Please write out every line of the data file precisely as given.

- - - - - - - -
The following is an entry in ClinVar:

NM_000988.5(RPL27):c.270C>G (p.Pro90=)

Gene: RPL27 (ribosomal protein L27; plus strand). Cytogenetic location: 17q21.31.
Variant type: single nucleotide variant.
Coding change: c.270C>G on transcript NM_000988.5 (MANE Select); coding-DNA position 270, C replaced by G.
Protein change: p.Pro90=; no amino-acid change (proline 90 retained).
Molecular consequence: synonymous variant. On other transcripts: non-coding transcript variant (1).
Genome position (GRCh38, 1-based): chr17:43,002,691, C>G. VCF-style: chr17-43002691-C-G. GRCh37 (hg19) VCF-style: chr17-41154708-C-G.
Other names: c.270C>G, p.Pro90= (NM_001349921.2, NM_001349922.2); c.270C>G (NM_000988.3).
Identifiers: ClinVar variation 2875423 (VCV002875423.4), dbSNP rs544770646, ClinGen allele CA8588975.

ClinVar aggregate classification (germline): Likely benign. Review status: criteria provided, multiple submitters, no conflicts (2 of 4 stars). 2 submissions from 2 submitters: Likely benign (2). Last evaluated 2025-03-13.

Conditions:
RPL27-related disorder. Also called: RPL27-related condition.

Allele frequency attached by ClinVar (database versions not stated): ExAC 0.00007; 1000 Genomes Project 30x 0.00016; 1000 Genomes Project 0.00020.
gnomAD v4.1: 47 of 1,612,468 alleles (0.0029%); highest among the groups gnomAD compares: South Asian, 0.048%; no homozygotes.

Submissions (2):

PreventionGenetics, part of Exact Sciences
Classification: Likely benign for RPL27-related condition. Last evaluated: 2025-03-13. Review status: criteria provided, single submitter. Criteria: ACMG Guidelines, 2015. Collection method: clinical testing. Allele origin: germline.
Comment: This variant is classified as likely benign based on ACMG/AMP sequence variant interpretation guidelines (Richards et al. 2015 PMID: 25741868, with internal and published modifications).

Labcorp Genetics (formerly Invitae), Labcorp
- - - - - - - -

The following is an entry in ClinVar:

NM_000988.5(RPL27):c.270C>G (p.Pro90=)

Gene: RPL27 (ribosomal protein L27; plus strand). Cytogenetic location: 17q21.31.
Variant type: single nucleotide variant.
Coding change: c.270C>G on transcript NM_000988.5 (MANE Select); coding-DNA position 270, C replaced by G.
Protein change: p.Pro90=; no amino-acid change (proline 90 retained).
Molecular consequence: synonymous variant. On other transcripts: non-coding transcript variant (1).
Genome position (GRCh38, 1-based): chr17:43,002,691, C>G. VCF-style: chr17-43002691-C-G. GRCh37 (hg19) VCF-style: chr17-41154708-C-G.
Other names: c.270C>G, p.Pro90= (NM_001349921.2, NM_001349922.2); c.270C>G (NM_000988.3).
Identifiers: ClinVar variation 2875423 (VCV002875423.4), dbSNP rs544770646, ClinGen allele CA8588975.

ClinVar aggregate classification (germline): Likely benign. Review status: criteria provided, multiple submitters, no conflicts (2 of 4 stars). 2 submissions from 2 submitters: Likely benign (2). Last evaluated 2025-03-13.

Conditions:
RPL27-related disorder. Also called: RPL27-related condition.

Allele frequency attached by ClinVar (database versions not stated): ExAC 0.00007; 1000 Genomes Project 30x 0.00016; 1000 Genomes Project 0.00020.
gnomAD v4.1: 47 of 1,612,468 alleles (0.0029%); highest among the groups gnomAD compares: South Asian, 0.048%; no homozygotes.

Submissions (2):

PreventionGenetics, part of Exact Sciences
Classification: Likely benign for RPL27-related condition. Last evaluated: 2025-03-13. Review status: criteria provided, single submitter. Criteria: ACMG Guidelines, 2015. Collection method: clinical testing. Allele origin: germline.
Comment: This variant is classified as likely benign based on ACMG/AMP sequence variant interpretation guidelines (Richards et al. 2015 PMID: 25741868, with internal and published modifications).

Labcorp Genetics (formerly Invitae), Labcorp